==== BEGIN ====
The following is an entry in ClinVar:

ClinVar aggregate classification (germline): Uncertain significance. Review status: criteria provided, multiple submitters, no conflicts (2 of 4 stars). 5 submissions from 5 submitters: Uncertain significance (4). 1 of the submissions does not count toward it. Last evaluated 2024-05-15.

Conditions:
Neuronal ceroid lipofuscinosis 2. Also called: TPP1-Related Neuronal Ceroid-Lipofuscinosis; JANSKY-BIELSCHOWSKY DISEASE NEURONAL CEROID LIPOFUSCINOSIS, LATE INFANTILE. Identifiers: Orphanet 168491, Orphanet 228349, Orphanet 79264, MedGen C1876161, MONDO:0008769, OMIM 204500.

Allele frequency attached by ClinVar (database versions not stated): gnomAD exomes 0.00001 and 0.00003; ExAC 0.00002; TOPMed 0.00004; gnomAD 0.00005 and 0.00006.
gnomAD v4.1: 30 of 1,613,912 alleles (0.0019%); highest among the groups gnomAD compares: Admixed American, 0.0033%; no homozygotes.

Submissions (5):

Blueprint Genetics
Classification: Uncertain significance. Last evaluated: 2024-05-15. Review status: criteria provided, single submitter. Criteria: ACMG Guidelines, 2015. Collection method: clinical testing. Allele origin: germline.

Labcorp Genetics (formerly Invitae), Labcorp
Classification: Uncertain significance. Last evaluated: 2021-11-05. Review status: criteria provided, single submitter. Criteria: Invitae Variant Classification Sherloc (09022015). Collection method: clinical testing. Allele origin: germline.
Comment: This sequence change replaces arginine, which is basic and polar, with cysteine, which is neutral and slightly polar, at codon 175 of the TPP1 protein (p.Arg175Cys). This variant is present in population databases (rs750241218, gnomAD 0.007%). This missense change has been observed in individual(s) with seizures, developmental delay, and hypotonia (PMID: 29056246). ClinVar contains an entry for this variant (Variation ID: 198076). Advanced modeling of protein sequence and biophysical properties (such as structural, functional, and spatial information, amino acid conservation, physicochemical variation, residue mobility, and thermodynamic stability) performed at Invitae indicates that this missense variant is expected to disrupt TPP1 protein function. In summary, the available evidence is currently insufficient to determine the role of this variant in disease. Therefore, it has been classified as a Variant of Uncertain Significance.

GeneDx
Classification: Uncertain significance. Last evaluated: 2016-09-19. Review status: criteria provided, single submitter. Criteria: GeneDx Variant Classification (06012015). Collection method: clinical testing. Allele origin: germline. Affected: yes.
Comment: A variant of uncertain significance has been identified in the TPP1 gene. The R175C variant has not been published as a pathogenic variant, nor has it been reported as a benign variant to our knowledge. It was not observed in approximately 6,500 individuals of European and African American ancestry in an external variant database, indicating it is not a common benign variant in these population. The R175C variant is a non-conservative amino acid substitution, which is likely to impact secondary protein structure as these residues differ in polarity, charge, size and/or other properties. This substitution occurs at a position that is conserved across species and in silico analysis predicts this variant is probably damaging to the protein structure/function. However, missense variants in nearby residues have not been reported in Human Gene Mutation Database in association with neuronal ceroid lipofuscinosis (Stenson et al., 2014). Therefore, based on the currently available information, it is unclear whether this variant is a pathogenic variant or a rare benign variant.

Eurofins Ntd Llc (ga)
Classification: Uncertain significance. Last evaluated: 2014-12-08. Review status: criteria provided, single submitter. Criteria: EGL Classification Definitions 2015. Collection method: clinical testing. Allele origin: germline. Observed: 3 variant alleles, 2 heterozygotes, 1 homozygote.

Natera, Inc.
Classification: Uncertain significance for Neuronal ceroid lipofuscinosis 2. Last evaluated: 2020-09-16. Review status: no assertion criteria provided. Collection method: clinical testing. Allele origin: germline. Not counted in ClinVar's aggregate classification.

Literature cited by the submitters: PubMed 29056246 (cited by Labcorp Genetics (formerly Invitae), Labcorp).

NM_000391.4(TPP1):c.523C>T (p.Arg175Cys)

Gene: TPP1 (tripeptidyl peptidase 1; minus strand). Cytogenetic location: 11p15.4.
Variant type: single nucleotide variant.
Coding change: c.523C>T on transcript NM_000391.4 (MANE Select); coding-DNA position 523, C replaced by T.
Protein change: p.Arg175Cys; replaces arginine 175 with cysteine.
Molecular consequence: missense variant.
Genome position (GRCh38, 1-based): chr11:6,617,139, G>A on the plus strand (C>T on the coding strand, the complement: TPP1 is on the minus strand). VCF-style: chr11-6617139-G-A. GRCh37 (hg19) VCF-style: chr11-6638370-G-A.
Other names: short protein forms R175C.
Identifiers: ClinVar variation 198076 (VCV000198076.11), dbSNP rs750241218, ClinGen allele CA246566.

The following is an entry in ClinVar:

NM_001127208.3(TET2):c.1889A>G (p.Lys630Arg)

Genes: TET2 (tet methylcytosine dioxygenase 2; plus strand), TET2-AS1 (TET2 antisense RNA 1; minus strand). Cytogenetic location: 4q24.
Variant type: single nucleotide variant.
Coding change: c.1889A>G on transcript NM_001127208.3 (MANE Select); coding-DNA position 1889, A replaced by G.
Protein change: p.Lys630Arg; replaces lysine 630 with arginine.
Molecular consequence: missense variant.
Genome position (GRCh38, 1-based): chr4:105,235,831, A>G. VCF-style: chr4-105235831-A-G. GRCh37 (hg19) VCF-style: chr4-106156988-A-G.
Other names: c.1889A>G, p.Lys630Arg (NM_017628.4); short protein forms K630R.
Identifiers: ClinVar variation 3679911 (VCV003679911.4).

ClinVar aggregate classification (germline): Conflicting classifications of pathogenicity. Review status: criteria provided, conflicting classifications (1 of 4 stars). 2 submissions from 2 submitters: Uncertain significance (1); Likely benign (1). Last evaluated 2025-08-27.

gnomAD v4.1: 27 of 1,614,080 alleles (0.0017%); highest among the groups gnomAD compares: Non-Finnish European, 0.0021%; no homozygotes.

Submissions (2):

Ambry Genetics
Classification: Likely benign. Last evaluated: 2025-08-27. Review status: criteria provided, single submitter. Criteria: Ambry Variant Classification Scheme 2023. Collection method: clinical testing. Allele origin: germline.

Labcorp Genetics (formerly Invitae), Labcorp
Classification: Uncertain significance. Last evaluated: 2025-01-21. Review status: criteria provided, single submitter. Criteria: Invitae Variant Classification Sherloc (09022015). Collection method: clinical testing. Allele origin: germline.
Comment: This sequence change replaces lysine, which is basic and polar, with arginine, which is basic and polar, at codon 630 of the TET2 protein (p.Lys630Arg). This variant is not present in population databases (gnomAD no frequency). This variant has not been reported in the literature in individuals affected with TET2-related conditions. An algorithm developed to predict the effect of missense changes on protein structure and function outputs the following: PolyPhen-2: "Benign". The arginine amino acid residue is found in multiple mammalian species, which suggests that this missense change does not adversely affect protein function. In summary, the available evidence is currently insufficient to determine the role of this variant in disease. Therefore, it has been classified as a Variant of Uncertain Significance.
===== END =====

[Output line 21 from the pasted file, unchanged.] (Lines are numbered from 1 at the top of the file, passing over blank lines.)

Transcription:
NM_000391.4(TPP1):c.523C>T (p.Arg175Cys)